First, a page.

No, Wall Street Bonuses Aren't Destroying the Economy

Bankers are going to make lots of money, with or without bonuses, and loading all that cash into guaranteed salaries might make matters even worse

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The news cycle must be slowing down, because the New York Times is recycling the flawed argument that banker bonuses are the cause of all of the economy's ills in an op-ed today. This time, the claim is made by Nassim Taleb, author of The Black Swan, risk engineering professor, and hedge fund investor. While some reforms of the system in place before the financial crisis were warranted, getting rid of bonuses altogether won't solve anything -- and could actually make the situation worse.

Ending Bonuses Won't End Lavish Banker Compensation

To determine whether or not ending bonuses could help to reduce risk, we need to first think about how a ending bonuses would change the situation. For starters, the amount of compensation that bankers are provided would not change significantly. These pay levels are based on the market value of the services that they provide. Instead of making lots of money with fat bonuses, these bankers and traders would make lots of money with giant salaries.

Not only does economic theory assert that this is true, but we have seen it in practice. A few years ago when banks came under fire for big bonuses, they began to shrink bonuses a bit and plow the difference into larger salaries. Taleb does not appear to dispute that compensation levels would remain very high for bankers, but instead argues that incentives would change. He's right about that, but they may change for the worse.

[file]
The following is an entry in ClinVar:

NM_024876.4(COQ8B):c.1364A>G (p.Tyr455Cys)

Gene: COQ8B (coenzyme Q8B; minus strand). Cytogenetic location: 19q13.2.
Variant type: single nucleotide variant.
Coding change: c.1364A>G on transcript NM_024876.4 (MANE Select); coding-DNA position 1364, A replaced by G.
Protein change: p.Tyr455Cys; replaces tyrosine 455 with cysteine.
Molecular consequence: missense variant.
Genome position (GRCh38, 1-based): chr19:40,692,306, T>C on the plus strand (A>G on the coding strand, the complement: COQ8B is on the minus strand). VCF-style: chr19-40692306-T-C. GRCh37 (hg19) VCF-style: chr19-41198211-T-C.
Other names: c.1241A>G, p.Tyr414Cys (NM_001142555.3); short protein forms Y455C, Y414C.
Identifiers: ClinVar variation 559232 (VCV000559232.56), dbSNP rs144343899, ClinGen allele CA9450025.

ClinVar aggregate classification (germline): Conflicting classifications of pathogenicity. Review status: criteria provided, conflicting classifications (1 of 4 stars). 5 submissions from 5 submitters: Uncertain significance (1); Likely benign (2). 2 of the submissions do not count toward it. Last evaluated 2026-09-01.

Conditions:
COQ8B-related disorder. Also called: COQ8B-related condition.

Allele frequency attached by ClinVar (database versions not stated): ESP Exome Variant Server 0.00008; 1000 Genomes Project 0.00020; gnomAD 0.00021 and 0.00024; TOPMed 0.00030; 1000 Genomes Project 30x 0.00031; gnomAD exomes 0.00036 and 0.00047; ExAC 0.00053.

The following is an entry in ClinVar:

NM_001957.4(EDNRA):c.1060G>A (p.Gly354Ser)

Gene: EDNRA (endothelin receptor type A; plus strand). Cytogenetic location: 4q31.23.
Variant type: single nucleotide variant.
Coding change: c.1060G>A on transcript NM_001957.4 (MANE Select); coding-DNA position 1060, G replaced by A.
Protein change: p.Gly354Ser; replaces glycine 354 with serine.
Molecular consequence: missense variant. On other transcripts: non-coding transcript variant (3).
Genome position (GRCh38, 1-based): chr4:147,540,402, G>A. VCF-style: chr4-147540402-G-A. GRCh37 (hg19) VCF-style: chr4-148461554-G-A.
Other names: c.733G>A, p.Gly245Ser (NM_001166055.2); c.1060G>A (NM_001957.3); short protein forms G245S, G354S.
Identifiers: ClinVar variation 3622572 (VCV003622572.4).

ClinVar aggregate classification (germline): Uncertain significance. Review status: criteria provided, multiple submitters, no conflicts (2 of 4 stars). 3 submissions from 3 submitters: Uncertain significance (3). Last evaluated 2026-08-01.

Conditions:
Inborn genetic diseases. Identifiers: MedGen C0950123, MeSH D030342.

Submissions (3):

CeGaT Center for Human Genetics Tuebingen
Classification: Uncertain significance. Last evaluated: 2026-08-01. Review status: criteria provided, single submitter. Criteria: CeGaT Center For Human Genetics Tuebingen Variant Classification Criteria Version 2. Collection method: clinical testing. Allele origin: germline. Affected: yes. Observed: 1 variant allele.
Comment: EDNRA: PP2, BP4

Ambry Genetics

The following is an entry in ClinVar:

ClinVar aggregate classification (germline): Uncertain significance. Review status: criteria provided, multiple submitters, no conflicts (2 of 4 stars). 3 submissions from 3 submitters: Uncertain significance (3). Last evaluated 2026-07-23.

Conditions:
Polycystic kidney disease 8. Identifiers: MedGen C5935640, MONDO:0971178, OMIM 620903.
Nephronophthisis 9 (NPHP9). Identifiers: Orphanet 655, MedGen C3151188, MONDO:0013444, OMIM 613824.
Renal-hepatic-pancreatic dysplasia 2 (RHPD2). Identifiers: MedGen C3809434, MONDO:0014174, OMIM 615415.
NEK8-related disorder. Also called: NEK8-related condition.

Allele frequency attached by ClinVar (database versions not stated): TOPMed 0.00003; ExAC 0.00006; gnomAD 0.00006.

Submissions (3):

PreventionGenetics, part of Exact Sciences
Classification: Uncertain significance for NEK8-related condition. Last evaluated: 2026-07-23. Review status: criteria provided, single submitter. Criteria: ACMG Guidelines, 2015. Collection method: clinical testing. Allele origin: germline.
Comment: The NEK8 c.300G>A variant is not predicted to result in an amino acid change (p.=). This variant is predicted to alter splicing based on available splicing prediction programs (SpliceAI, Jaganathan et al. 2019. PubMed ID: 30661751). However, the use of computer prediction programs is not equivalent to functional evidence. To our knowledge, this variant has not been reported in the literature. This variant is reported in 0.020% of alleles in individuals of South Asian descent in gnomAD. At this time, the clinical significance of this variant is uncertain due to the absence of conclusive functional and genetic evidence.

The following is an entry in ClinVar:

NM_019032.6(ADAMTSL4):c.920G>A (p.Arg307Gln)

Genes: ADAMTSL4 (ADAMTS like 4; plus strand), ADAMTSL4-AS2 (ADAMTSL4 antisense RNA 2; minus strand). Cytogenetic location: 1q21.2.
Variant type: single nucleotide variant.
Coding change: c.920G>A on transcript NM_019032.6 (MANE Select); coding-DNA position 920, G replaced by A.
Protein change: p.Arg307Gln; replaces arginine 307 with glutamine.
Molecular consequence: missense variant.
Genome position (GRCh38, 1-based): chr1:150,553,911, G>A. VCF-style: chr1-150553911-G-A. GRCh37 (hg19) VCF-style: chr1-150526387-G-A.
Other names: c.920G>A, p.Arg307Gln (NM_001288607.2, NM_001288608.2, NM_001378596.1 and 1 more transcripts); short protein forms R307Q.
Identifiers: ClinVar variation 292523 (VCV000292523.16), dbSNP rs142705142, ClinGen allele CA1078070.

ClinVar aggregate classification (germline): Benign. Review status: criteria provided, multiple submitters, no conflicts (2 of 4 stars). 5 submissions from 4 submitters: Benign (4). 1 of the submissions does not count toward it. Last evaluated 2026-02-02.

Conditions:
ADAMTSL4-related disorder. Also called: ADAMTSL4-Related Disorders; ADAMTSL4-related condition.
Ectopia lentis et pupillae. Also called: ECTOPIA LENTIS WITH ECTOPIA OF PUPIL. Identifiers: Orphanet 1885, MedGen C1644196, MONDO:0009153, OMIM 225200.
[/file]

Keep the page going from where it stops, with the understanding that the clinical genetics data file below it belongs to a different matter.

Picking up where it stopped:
What Is Your Incentive With a Salary?

Based on my experience working with and knowing a fairly large number of bankers, I can make one very safe assumption: those who work on Wall Street like money. If they didn't want to make lots of money, many of them would have chosen other career paths. They want to make as much money as they possibly can -- that is their central motivation. In some cases, it may be their only motivation.

With that assumption in mind, how would they make more money if they only had a salary? Remember, they'll still want to get as big a raise as possible each year. What do they do? They take the same risk they did before. In fact, they may take even more risk.

Under the bonus system, if they had a year when business was bad, then their bonuses would decline. Proof of this is clear enough in today's news -- after a rough 2011, banker bonuses are expected to be down 20 to 30%. But if they just get a salary instead, then there is no downside.

Think about it: if trades go bad, then shareholders will suffer by seeing dividends cut or shares diluted when more capital must be acquired. But every time banks have a good year, bankers will get a nice salary bump -- and that amount will be guaranteed even in bad years. Remember those guaranteed bonuses everybody was angry about a few years ago? If you were to pay a guaranteed bonus out over the course of a year in semimonthly installments, you could call it something else: a "salary."

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Daniel Indiviglio was an associate editor at The Atlantic from 2009 through 2011. He is now the Washington, D.C.-based columnist for Reuters Breakingviews. He is also a 2011 Robert Novak Journalism Fellow through the Phillips Foundation. More

Indiviglio has also written for Forbes. Prior to becoming a journalist, he spent several years working as an investment banker and a consultant.

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